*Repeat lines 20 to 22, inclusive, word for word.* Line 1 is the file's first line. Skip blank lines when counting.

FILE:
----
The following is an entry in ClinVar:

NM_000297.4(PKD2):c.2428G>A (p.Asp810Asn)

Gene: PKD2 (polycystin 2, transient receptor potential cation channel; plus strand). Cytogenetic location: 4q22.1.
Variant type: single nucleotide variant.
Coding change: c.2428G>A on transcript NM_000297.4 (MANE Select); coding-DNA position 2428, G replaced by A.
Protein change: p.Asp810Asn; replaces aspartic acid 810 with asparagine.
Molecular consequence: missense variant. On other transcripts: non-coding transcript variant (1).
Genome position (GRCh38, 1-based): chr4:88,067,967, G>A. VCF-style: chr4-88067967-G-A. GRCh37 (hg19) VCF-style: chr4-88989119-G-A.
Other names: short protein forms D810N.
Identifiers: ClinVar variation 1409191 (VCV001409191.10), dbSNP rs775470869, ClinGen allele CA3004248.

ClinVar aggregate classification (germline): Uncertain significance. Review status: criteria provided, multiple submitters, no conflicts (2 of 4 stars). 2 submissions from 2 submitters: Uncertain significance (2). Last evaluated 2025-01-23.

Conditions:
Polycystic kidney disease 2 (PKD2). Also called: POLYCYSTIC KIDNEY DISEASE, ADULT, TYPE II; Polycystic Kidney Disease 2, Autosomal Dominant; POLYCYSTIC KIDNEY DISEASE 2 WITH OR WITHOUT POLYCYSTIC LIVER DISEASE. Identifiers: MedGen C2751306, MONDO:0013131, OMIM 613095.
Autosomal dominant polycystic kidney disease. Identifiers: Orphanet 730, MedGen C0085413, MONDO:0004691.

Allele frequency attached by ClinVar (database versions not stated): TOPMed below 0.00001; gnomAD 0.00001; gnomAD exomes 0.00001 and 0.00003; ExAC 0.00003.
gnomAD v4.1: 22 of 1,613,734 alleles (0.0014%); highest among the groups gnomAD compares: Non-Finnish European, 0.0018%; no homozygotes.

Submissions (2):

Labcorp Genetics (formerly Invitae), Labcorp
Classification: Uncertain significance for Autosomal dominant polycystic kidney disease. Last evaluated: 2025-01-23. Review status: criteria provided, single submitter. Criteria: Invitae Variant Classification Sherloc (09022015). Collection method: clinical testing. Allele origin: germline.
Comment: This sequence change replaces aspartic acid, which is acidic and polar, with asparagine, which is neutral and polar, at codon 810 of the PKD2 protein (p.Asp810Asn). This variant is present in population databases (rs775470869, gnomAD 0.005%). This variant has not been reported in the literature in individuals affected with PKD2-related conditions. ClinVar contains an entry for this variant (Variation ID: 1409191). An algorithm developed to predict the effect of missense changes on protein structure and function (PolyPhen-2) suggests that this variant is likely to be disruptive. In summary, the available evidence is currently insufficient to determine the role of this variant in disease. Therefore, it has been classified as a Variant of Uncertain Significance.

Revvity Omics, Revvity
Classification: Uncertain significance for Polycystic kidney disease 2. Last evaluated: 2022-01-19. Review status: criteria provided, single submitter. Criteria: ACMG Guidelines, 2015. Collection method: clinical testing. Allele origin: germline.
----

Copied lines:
Comment: This sequence change replaces aspartic acid, which is acidic and polar, with asparagine, which is neutral and polar, at codon 810 of the PKD2 protein (p.Asp810Asn). This variant is present in population databases (rs775470869, gnomAD 0.005%). This variant has not been reported in the literature in individuals affected with PKD2-related conditions. ClinVar contains an entry for this variant (Variation ID: 1409191). An algorithm developed to predict the effect of missense changes on protein structure and function (PolyPhen-2) suggests that this variant is likely to be disruptive. In summary, the available evidence is currently insufficient to determine the role of this variant in disease. Therefore, it has been classified as a Variant of Uncertain Significance.

Revvity Omics, Revvity
Classification: Uncertain significance for Polycystic kidney disease 2. Last evaluated: 2022-01-19. Review status: criteria provided, single submitter. Criteria: ACMG Guidelines, 2015. Collection method: clinical testing. Allele origin: germline.